The attitudes of the immigrant and that of the host society have a great role in this integration process. Little contributions may appear insignificant but such little effort from each of us would add up to something.  In my opinion, language is just one of the many tools for integration. I wish there would be more emphasis on the other tools like the European Migration Network, previous skills, besides language proficiency. In your experiences as a minority you must have noticed that differences within people are not always valued as an asset, they more usually lead to suspicion or rejection.
Has the time come for us to begin showing a little more compassion and tolerance toward some of our distant cousins? Maybe there is not as much distance between us as we thought.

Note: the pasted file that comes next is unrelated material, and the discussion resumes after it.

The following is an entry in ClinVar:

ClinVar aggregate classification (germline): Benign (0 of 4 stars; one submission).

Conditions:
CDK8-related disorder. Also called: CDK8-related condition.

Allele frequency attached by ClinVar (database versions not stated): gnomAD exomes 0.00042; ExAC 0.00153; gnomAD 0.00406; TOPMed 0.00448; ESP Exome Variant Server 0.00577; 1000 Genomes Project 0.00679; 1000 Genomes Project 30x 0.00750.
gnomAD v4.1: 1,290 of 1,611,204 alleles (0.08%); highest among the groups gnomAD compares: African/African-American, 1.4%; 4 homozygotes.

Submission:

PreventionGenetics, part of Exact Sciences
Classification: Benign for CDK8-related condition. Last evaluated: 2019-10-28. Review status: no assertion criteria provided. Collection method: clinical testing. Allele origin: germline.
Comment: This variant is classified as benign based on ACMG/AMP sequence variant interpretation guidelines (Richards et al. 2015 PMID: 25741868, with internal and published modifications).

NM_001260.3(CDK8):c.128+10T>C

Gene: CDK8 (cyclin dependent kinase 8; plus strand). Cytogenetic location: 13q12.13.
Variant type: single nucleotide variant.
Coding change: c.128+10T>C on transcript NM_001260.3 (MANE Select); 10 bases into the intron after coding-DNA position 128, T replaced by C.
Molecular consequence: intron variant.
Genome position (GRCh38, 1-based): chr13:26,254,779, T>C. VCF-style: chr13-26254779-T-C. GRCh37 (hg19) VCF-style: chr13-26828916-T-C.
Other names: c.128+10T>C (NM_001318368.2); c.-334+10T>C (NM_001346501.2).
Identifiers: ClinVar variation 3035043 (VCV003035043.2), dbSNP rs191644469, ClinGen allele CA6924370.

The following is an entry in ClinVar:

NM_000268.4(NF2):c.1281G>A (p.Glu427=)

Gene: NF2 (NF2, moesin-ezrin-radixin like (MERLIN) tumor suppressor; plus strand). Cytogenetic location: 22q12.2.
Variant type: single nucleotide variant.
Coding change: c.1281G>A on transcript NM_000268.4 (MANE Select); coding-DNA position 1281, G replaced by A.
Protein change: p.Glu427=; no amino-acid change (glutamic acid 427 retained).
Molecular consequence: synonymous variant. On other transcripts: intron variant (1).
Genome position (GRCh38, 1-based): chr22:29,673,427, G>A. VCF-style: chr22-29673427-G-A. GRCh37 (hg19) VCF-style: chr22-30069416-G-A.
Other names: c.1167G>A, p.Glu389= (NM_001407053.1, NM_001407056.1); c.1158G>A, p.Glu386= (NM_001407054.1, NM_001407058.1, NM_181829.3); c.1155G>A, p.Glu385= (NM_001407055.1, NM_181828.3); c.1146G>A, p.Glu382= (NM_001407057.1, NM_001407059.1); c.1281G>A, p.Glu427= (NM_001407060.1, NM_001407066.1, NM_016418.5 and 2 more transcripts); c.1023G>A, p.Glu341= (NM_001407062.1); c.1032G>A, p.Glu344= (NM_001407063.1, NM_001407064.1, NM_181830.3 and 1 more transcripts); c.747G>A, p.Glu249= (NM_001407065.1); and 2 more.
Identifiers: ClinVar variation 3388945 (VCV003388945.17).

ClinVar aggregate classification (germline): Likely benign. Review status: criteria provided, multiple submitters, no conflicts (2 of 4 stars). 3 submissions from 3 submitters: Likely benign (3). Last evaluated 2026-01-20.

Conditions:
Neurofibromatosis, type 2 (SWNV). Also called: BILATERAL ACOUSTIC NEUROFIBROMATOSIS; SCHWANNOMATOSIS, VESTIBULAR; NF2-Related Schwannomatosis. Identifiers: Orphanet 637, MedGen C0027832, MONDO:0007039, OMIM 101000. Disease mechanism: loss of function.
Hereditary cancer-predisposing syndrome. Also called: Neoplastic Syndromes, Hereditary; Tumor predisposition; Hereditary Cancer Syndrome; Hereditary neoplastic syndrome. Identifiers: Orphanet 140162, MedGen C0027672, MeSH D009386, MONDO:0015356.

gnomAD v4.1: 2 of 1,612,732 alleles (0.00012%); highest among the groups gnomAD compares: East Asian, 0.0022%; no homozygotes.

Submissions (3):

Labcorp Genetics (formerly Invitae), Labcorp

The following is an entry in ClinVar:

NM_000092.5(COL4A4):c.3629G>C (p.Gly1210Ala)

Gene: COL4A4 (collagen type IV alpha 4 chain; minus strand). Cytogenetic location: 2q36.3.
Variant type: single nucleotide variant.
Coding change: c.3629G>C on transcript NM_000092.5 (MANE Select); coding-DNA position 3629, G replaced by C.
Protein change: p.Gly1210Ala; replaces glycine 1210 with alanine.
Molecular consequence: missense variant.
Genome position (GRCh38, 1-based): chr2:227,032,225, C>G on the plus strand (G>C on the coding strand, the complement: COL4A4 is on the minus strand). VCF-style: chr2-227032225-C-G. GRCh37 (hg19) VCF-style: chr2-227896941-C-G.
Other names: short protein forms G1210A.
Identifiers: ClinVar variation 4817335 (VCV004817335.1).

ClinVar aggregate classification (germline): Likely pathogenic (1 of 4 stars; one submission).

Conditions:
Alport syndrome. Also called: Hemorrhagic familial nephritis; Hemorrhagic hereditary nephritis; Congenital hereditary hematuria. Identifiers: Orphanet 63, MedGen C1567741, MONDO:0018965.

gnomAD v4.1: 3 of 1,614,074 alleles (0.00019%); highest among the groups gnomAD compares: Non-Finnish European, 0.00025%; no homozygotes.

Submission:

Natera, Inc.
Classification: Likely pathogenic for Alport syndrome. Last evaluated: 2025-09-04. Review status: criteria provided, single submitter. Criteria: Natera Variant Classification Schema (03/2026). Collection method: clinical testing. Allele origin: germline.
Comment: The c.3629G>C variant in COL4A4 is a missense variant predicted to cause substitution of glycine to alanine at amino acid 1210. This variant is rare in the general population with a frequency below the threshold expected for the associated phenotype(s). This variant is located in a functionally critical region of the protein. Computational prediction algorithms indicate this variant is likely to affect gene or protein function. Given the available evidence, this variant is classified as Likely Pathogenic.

As we come to the end of our journey please help me find answers to these questions.


1) Is there more prejudice associated with recruiting immigrants?


2) How important is it for authorities to adopt a constructive attitude to recruit immigrants to work in the public sector?

3) Have Finnish attitudes toward immigrants become more negative or positive in recent years?


´twas a pleasure having you onboard. Ansluta sig till oss igen, or shall I say vålkommen igen?